The Crown Agents in 1941 also noted in a memorandum “the local police service is in no doubt on a very, very small scale but the nature of the place and its surrounds should tend to reduce the chances of serious loss through the notes being presented and paid.”

Even contraband notes can find their way around the world ... in 1941 one empty cash case was found abandoned ... by 1958, the Crown Agents reported that 211,267 notes had been recovered by the salvage company of Scottish police – and then had been destroyed.

2,638 notes had been presented in banks in England, Scotland, Ireland, Switzerland, Malta, Canada, the United States and Jamaica, of which only 1,509 were thought to have been presented in good faith.  But that leaves 76,404 notes which were never accounted for and whose fate remains unknown.  I wonder when they will show up – and where they are hidden.

A map of the main taste variables in the vast and bewildering universe of uisge beatha.  For further details please visit – it’s a wonderful map isn’t it?

So on this day of Burns’ Night – celebrate with a toast of whisky or other tipple to those smugglers, hoarders, escapaders, authors, script writers  and film makers who give us these legends to draw images from for our future stories or blog posts ....
Whisky Galore Fudge

... the evening is traditionally brought to an end with a vote of thanks (perhaps some whisky fudge), after which everyone is asked to stand, join hands, and sing Auld Lang Syne ... and here endeth Burns Night for another year!

Hilary Melton-Butcher
Positive Letters Inspirational Stories


Inger said...

Because of my diabetes, I can't drink whiskey and can't eat those yummy looking pastries, but I can read. And reading this wonderful adventure story, which I had never heard before, brought me a lot of joy. Thank you again for taking the time to inform and entertain.

Old Kitty said...

I do like that map showing the universe of something I can't pronounce but I get the alcoholic drift! I am currently keeping my christmas cake about to be simnel cake (LOL!) with generous amounts of drambuie! Yum!

Happy Burns Night Day to you too!

Take care

Liesl said...

I having hiccups 'cause I drank my beer too fast just now...(we didn't have any whiskey in the house so I had a beer and now I am paying for it!

Birdie said...

My daughter is dancing for a Robbie Burns night on Friday. She hates when they bring out the haggis!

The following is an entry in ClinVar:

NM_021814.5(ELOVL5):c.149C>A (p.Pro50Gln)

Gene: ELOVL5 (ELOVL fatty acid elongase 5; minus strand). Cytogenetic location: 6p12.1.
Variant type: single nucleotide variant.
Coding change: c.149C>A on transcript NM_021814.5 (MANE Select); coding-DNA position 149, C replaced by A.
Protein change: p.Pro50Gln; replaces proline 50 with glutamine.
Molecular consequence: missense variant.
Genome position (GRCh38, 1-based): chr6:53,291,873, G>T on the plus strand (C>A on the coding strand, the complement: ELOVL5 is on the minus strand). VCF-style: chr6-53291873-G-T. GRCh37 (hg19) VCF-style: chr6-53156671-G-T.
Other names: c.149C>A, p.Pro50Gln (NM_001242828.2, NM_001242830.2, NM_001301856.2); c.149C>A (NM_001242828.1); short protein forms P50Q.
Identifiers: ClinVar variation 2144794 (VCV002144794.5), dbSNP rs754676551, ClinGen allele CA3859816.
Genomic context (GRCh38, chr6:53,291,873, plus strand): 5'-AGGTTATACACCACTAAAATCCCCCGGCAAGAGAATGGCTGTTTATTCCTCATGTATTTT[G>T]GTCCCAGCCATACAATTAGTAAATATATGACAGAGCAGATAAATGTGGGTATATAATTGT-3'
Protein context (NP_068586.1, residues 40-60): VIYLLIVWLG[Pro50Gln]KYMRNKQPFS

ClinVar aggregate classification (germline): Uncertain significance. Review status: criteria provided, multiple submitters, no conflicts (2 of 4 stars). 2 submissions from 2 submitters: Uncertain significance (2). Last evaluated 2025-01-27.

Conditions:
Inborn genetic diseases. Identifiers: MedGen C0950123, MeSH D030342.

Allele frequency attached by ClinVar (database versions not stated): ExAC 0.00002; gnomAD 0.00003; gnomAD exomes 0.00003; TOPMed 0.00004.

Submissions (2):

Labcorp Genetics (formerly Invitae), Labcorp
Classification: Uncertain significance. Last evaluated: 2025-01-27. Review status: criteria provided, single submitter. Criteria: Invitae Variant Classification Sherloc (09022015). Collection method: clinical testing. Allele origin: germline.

A Lady's Life said...

Well that was fun
Lets celebrate Robbie Burns night lol

April Plummer said...

I don't drink whisky often, but when I do I like Gentleman's Jack. But I prefer to read with my red wine...speaking of which, I haven't had any in awhile...

Anonymous said...

This was very interesting, Hilary. Not being a drinker, I don't know what whisky tastes like. But it's been in our stories for how many years? Ah memories...the stuff, IMHO, that great books are made of! And fun celebrations, too.

I just saw your comment over at Glynis Smy's place about my ghost writing efforts. I told my friend she's got to dig really deep before I can finish the book. She says she's working on it.

Here's joining your hand for an Auld Lang Syne on Burns Night day, an occasion that keeps bringing a smile to my face. I'm also smiling because we have a warm, dry day today here in Virginia USA. Strange weather everywhere, it seems, especially in our country. But there's still that feeling that winter is somewhere just around the corner...That's okay. I'm enjoying the good days as they come!!
Ann Best, Author of In the Mirror & Other Memoirs

Diane said...

I am quite fussy about whisky, but the ones I like, I love. No we did not have haggis tonight. Nigel is back in bed with his second dose of flu since Xmas - we just had left overs! Mind you a hot whisky with lemon and honey went down OK! Diane


Reading your posts Hilary is like going on an adventure without moving from my chair,
This was a good Burns Night blog, though I don't drink because of medication one can imagine.
Thanks for another adventure.

Take care.

Patsy said...

I've only eaten cranachan once, but reading this reminded me of it and I want more NOW!!!

Hilary Melton-Butcher said...